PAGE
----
BERLIN (Reuters) - A senior member of the far-right Alternative for Germany party will not be expelled for criticizing the Holocaust memorial in Berlin, the party said on Wednesday.
Member of the AfD had voted to expel Bjoern Hoecke after a speech in which he criticized the memorial in Berlin to victims of the Nazi Holocaust as a “monument of shame”. AfD leaders reprimanded Hoecke, who is the party head in the eastern state of Thuringia, for damaging the party’s image.
The decision by the AfD’s internal arbitration court in Thuringia, already made on Monday, puts an end to legal proceedings that have been going on since February last year.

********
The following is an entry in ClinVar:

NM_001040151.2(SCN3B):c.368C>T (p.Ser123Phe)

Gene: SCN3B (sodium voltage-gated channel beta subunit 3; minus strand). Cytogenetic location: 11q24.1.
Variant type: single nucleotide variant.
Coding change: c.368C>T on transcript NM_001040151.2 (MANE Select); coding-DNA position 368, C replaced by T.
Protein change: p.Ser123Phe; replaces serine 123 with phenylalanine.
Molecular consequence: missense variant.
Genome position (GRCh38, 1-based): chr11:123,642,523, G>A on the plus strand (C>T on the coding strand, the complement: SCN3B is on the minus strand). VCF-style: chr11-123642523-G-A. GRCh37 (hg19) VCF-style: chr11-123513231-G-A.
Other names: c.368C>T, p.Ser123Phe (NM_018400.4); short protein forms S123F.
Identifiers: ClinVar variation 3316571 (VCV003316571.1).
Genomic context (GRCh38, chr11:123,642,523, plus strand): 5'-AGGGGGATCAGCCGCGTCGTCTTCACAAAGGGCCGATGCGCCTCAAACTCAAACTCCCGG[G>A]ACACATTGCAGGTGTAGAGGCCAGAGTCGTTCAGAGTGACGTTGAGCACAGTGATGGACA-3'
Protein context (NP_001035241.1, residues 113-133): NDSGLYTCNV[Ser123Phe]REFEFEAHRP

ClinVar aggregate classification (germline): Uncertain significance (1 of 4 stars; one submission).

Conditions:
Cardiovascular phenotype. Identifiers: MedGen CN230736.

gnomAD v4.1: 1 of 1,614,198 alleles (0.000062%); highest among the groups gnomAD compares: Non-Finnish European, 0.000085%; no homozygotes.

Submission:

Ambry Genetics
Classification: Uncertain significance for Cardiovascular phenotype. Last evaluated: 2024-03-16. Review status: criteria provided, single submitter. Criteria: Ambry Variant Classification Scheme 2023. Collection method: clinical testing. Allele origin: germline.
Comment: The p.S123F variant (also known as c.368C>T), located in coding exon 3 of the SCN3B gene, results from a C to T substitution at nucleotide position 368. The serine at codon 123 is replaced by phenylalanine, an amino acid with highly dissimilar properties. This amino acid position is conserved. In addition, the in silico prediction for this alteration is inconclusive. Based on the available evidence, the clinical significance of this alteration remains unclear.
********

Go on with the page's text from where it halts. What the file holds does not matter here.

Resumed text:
The arbitration court decided that Hoecke’s speech did not indicate an allegiance to Nazi ideology and that he had not violated the party’s regulations. It found no grounds for his expulsion.
“The proposal of his expulsion was purely motivated by power politics, as Bjoern Hoecke violated neither the constitution nor the regulations of the party,” said Stefan Moeller, the party’s spokesman in Thuringia.
After federal elections last September, the AfD became the third-largest party in the Bundestag, the lower house of parliament.
Set up in 2013 by an economist to oppose euro zone bailouts, the AfD has since morphed into an anti-immigration party, drawing support from Germans angry about Chancellor Angela Merkel’s decision in 2015 to welcome refugees.
Reporting by Laura Dubois; editing by Larry King